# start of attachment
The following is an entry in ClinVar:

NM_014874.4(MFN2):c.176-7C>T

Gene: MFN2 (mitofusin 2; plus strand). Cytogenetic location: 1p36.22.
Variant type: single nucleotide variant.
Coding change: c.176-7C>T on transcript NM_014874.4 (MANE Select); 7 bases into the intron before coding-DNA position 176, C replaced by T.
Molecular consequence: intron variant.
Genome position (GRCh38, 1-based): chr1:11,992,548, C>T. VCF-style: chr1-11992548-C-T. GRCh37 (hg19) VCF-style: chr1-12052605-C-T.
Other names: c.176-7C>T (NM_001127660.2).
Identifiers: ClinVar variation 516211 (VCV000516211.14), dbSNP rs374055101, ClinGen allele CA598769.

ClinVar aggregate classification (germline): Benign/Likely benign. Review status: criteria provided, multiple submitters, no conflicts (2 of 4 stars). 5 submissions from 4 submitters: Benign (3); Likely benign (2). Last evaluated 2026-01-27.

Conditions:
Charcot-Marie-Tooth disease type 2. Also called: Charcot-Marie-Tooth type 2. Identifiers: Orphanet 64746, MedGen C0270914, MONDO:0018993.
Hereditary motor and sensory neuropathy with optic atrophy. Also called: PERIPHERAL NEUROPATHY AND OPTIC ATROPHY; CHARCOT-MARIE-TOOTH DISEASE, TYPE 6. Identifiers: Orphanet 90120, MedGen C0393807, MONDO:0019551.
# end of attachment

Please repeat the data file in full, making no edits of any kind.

The following is an entry in ClinVar:

NM_014874.4(MFN2):c.176-7C>T

Gene: MFN2 (mitofusin 2; plus strand). Cytogenetic location: 1p36.22.
Variant type: single nucleotide variant.
Coding change: c.176-7C>T on transcript NM_014874.4 (MANE Select); 7 bases into the intron before coding-DNA position 176, C replaced by T.
Molecular consequence: intron variant.
Genome position (GRCh38, 1-based): chr1:11,992,548, C>T. VCF-style: chr1-11992548-C-T. GRCh37 (hg19) VCF-style: chr1-12052605-C-T.
Other names: c.176-7C>T (NM_001127660.2).
Identifiers: ClinVar variation 516211 (VCV000516211.14), dbSNP rs374055101, ClinGen allele CA598769.

ClinVar aggregate classification (germline): Benign/Likely benign. Review status: criteria provided, multiple submitters, no conflicts (2 of 4 stars). 5 submissions from 4 submitters: Benign (3); Likely benign (2). Last evaluated 2026-01-27.

Conditions:
Charcot-Marie-Tooth disease type 2. Also called: Charcot-Marie-Tooth type 2. Identifiers: Orphanet 64746, MedGen C0270914, MONDO:0018993.
Hereditary motor and sensory neuropathy with optic atrophy. Also called: PERIPHERAL NEUROPATHY AND OPTIC ATROPHY; CHARCOT-MARIE-TOOTH DISEASE, TYPE 6. Identifiers: Orphanet 90120, MedGen C0393807, MONDO:0019551.